Although driverless cars were squarely in the realm of science fiction until recently, Google and other companies are moving towards making them a reality at a surprisingly rapid pace. As beneficial as these cars may prove to be, there are also concerns about them from a legal standpoint. One of the major issues is the question of who the law should hold responsible in the event of a traffic accident. There are also separate concerns about legal liability and ethics when driverless cars face difficult decisions, such as in the famous Trolley Problem.
General Liability Issues
One of the biggest legal issues related to driverless cars is the question of liability for accidents. With ordinary cars, liability is usually limited to one of the drivers, but that system would not work with driverless cars for obvious reasons. Many people's first instinct is to place liability on the company that makes the car. However, there are a variety of issues with that. First, it is possible that the accident with a driverless car was not the result of error by the manufacturer, but a problem with upkeep on the part of the owner. If the car's owner did not keep it properly maintained and that resulted in an accident, it would be unusual to put liability on the car's manufacturer. Beyond that, placing that much possible liability on the company could potentially cripple the development of the driverless cars.
The other competing theory is to treat driverless cars much like we treat cars now, and require people to insure them. This would remove liability from the possibly innocent owners, but it would come at the cost of increasing how expensive driverless cars are.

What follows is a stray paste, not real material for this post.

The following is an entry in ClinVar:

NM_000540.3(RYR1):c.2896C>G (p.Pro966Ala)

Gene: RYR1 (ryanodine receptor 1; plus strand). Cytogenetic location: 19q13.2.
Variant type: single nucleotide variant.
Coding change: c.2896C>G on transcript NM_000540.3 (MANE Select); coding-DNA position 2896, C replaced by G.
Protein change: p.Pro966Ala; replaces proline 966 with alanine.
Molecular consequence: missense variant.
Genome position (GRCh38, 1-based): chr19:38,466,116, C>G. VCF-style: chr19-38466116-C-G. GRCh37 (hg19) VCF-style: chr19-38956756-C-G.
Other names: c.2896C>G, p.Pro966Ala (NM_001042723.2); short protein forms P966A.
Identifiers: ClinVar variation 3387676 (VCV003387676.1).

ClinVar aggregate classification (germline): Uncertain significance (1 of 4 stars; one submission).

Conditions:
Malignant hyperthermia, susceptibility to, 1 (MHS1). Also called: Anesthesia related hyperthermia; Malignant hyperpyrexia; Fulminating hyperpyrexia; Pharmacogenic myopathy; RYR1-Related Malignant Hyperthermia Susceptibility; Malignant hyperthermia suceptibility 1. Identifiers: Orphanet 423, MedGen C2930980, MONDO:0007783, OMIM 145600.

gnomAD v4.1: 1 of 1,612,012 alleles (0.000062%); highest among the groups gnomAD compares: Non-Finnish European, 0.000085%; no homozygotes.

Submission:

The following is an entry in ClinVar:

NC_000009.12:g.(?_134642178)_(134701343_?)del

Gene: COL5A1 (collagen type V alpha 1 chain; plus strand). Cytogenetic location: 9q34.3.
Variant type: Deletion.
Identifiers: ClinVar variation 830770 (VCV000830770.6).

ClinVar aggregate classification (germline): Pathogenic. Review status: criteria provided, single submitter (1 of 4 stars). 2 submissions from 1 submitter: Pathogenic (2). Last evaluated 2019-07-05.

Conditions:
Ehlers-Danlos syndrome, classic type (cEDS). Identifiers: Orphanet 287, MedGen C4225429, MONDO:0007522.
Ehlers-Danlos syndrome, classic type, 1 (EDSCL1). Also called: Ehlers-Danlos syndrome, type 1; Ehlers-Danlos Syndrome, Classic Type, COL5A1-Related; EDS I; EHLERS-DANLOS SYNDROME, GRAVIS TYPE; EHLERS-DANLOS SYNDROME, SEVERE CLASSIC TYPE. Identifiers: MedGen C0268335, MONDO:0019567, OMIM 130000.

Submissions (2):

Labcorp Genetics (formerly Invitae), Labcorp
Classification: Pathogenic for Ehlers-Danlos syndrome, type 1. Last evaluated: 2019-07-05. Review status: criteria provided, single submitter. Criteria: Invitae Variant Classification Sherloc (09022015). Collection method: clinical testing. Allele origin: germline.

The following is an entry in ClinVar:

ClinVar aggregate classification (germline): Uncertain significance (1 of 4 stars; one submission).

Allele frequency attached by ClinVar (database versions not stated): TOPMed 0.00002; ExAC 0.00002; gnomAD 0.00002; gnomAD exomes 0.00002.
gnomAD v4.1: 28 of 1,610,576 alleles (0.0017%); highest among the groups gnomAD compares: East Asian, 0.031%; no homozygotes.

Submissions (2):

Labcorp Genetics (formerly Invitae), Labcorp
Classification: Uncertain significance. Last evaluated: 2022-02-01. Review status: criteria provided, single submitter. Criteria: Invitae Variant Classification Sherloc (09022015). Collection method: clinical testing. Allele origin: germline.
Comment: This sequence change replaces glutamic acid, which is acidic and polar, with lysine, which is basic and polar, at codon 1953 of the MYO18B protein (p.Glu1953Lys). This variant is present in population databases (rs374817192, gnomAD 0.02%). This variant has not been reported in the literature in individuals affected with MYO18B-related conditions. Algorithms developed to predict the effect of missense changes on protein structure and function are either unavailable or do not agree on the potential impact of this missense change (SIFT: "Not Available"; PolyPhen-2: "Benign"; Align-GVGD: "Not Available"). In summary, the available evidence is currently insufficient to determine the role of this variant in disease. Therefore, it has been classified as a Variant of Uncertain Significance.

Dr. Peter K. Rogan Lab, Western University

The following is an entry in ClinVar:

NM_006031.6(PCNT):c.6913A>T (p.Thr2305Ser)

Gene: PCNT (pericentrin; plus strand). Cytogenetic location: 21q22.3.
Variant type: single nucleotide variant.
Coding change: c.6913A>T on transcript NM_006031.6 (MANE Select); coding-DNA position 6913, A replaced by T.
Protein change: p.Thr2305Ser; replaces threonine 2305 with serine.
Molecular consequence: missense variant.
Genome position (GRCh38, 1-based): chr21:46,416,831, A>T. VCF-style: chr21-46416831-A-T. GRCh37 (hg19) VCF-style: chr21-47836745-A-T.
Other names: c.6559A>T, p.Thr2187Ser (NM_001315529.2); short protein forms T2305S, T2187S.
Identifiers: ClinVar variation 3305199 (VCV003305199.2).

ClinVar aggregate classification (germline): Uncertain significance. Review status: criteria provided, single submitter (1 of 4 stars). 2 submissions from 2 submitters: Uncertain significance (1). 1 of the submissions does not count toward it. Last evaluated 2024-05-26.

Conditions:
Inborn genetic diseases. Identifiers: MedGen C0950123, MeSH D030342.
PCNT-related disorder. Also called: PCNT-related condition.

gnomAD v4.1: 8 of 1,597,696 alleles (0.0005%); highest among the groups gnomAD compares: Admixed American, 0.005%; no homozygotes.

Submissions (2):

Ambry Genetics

The Trolley Problem
A related issue is the question of how driverless cars would deal with the Trolley Problem. The Trolley Problem is an ethical dilemma in which a person is standing at a railroad switch, and they see a train coming. They know the train is going to hit five people on its current track, but the person at the switch has the option to throw the switch, sending it down a different track and only killing one person. Although it is an ethical dilemma, it may have important legal ramifications.
For instance, suppose a child darts out in front of a driverless car, and the car’s only option to avoid the child is to crash into something else, likely injuring the passengers. The car would need to make that decision, and definitely injure either the child or the passengers. The law would then need to determine whether the victim of the car's decision would have a claim against the manufacturer.
Although driverless car accidents are still a few years off, ordinary car accidents can still cause serious injuries. If you have recently been hurt in a car crash, contact an experienced Illinois personal injury attorney today. Drost, Gilbert, Andrew & Apicella, LLC serves clients in many northwest suburban towns, such as Rolling Meadows, Palatine, and Des Plaines.
About the Author: Attorney Ken Apicella is a founding partner of DGAA focusing in the areas of personal injury, employment, insurance coverage disputes, and civil litigation. Ken earned his J.D. from DePaul University College of Law in 1999. He has been named a SuperLawyers Rising Star and a Forty Illinois Attorneys Under Forty to Watch. Ken has written and lectured for the Illinois Institute for Continuing Legal Education and regularly serves as a moderator at Northwest Suburban Bar Association's Continuing Legal Education seminars.